Thanks to the development of the connected car, there will come a day when there are no longer any fatalities caused by car accidents. There won't be any accidents at all.
At the recent IBM Pulse 2014 conference, Brian Droessler, vice president of software and connected solutions for the parts and systems maker Continental Automotive, said that, once cars become application platforms as part of the age of the Internet of Things, there will come a day when vehicles can "see over the electronic horizon."
Beyond integrating systems within the vehicle, Continental Automotive is working with IBM to leverage application programming interfaces (APIs) and analytics to allow vehicles not only to access their own telemetry data, but also to process information from external sources. That capability would be able to alert the car about everything from the weather conditions ahead to the flow of traffic miles down the road.
Onboard sensors monitoring things such as tire friction and network connectivity will allow automobiles to determine road conditions ahead and adjust their handling characteristics.
(Source: Continental Automotive)
"This is an amazing time to be in the automotive industry," Droessler said at the conference. "The car will join the API economy."
Most of that joining will involve not only analyzing telemetry data, but also downloading applications in much the same way that end users download smartphone applications today. "The cloud will become the app store for your vehicle."
In fact, for an early example of how APIs will help transform the transportation experience, one need not look much further than the recently introduced Apple CarPlay system that will find its way into cars from Ferrari, Mercedes-Benz, Volvo, BMW Group, Ford, General Motors, Honda, Hyundai Motor Company, Jaguar Land Rover, Kia Motors, Mitsubishi Motors, Nissan Motor Company, PSA Peugeot CitroŽn, Subaru, Suzuki, and Toyota Motor Corp.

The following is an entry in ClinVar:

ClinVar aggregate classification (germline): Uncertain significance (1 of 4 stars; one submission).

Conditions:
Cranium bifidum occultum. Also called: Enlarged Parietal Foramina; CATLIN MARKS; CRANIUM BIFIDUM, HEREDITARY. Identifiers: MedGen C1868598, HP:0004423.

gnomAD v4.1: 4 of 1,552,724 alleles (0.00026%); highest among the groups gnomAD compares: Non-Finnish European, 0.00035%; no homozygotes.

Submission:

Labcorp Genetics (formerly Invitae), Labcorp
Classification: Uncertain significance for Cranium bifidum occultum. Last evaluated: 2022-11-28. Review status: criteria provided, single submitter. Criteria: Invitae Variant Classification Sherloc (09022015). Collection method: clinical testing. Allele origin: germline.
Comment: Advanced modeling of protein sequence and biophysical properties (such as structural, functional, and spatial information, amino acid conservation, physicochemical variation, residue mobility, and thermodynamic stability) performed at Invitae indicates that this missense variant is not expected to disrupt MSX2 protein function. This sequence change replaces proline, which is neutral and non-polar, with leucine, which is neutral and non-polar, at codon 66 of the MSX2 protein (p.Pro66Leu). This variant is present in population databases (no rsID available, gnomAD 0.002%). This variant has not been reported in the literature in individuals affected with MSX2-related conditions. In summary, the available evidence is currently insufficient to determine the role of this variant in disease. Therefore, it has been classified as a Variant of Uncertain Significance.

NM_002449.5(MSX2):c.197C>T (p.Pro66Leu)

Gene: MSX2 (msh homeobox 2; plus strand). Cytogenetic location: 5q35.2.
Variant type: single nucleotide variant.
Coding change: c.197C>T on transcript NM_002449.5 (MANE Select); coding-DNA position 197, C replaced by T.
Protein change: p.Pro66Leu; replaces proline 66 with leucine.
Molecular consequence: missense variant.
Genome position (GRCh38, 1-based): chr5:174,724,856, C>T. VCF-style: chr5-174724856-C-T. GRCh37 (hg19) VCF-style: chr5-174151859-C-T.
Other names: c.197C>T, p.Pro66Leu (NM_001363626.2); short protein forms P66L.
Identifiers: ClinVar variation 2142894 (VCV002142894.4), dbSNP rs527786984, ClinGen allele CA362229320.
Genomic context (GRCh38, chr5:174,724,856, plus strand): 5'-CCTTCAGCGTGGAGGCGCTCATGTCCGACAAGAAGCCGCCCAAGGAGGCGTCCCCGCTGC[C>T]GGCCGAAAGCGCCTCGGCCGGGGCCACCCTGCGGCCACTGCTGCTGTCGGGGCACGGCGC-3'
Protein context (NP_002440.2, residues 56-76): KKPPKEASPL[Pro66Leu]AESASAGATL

And, of course, we're starting to see cloud service providers such as PubNub that offer access to the APIs and connectors needed to build those applications, along with API portals such as Vehicle API, a collection of resources that developers can access to build applications for a variety of vehicles.
In addition, developers can visit the Hearst Automotive Network, a portal that specializes in automotive APIs, or the CarQuery API, which provides APIs and a database for gathering vehicle information.
With every automaker trying to turn vehicles into application development platforms, the challenge may not be so much finding APIs as managing them.
Brian Mulloy, vice president of the API management software provider Apigee, told us there is no shortage of APIs for vehicles and all the individual components that make up a vehicle. Auto manufacturers vary widely in terms of how advanced they are in this field. Thanks mainly to its OnStar initiatives, General Motors is fairly far down the road in turning vehicles into application platforms. The highly heralded Tesla cars have a lot of individual APIs but no formal programming construct to invoke them.
And once there is a platform in place, Mulloy said, there is a world of difference between creating a programming model and managing the ecosystem of partners that will emerge eventually around it. "Each automotive manufacturer is at various stages of evolution."
However, automakers may be proceeding at a deliberate pace for good reason. In addition to the need to vet applications that will ultimately define a car brand, security issues are a primary concern. The notion that an API might be hacked to inject malware into the system or, worse yet, actually cause a crash is a scary thought.
Of course, none of this means that vehicles aren't still potentially dangerous, but it does mean that they may not be as unsafe at any speed as they used to be.